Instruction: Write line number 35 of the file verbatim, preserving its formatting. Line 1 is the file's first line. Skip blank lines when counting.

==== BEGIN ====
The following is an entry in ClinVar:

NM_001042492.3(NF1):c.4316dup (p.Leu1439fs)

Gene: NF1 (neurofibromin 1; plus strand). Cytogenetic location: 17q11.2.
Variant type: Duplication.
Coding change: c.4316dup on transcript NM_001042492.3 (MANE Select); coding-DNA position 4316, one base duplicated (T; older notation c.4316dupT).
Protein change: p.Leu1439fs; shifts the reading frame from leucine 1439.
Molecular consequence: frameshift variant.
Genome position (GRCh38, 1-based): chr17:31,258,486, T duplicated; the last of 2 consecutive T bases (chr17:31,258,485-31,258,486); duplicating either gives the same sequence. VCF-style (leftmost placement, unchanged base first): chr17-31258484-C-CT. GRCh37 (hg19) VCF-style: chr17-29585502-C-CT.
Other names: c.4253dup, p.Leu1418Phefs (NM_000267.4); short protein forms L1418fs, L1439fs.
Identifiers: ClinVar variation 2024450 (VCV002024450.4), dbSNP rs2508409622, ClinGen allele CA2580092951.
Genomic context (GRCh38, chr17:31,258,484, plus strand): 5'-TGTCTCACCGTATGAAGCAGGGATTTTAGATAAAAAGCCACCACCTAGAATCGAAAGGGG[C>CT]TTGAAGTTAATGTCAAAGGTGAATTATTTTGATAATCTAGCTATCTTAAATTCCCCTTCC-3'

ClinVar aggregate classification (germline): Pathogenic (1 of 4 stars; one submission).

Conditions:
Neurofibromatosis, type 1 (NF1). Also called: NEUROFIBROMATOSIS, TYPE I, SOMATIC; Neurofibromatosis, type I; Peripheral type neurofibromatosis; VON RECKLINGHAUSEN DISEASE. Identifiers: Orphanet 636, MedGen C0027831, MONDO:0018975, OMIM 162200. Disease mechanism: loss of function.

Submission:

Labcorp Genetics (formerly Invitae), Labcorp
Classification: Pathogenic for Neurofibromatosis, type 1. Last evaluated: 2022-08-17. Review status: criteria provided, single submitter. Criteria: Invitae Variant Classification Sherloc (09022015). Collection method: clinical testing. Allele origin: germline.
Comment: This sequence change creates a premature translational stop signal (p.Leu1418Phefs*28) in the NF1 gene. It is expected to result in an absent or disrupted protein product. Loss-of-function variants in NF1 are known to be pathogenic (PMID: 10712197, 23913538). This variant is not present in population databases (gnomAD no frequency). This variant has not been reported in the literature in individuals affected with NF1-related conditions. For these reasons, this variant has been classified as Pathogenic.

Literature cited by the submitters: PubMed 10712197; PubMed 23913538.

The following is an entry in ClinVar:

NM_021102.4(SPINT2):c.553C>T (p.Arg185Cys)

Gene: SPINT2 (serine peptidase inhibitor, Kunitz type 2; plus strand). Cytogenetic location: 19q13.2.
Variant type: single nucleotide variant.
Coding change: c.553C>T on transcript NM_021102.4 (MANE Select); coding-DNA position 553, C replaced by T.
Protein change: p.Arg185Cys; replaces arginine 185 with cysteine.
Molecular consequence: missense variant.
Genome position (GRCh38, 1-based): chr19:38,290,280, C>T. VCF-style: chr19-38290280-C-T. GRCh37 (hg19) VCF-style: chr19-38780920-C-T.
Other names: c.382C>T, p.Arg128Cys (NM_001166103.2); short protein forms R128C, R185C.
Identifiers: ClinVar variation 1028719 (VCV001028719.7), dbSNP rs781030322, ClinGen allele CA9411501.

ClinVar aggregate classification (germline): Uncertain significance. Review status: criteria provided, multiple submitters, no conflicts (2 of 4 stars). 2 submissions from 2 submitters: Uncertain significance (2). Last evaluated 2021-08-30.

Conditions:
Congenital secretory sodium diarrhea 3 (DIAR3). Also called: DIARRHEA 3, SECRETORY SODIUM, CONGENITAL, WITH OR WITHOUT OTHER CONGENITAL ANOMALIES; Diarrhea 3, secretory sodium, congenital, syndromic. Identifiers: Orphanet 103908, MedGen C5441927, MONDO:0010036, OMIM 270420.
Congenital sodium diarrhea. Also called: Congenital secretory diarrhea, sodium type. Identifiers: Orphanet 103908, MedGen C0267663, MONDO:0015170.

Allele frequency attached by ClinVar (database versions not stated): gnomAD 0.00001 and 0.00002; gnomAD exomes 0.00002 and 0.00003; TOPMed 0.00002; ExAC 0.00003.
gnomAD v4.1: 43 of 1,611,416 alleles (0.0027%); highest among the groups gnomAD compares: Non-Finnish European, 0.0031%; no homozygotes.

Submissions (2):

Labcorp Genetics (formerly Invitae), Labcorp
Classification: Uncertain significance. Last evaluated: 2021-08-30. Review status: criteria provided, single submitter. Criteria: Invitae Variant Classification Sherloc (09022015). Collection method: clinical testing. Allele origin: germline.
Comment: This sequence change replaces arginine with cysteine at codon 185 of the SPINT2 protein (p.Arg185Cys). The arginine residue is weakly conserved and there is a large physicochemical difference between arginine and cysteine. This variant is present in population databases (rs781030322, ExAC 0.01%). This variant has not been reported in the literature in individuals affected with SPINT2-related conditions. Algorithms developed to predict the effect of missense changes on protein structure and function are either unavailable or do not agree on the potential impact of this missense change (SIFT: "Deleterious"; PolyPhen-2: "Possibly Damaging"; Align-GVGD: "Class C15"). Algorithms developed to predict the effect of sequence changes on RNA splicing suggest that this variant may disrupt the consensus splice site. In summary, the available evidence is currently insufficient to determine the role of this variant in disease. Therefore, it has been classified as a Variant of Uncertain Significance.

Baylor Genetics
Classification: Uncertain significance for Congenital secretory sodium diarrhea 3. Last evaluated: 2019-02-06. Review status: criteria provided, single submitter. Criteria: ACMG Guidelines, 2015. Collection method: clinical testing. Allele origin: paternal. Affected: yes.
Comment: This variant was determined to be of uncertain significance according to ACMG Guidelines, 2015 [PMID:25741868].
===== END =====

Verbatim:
gnomAD v4.1: 43 of 1,611,416 alleles (0.0027%); highest among the groups gnomAD compares: Non-Finnish European, 0.0031%; no homozygotes.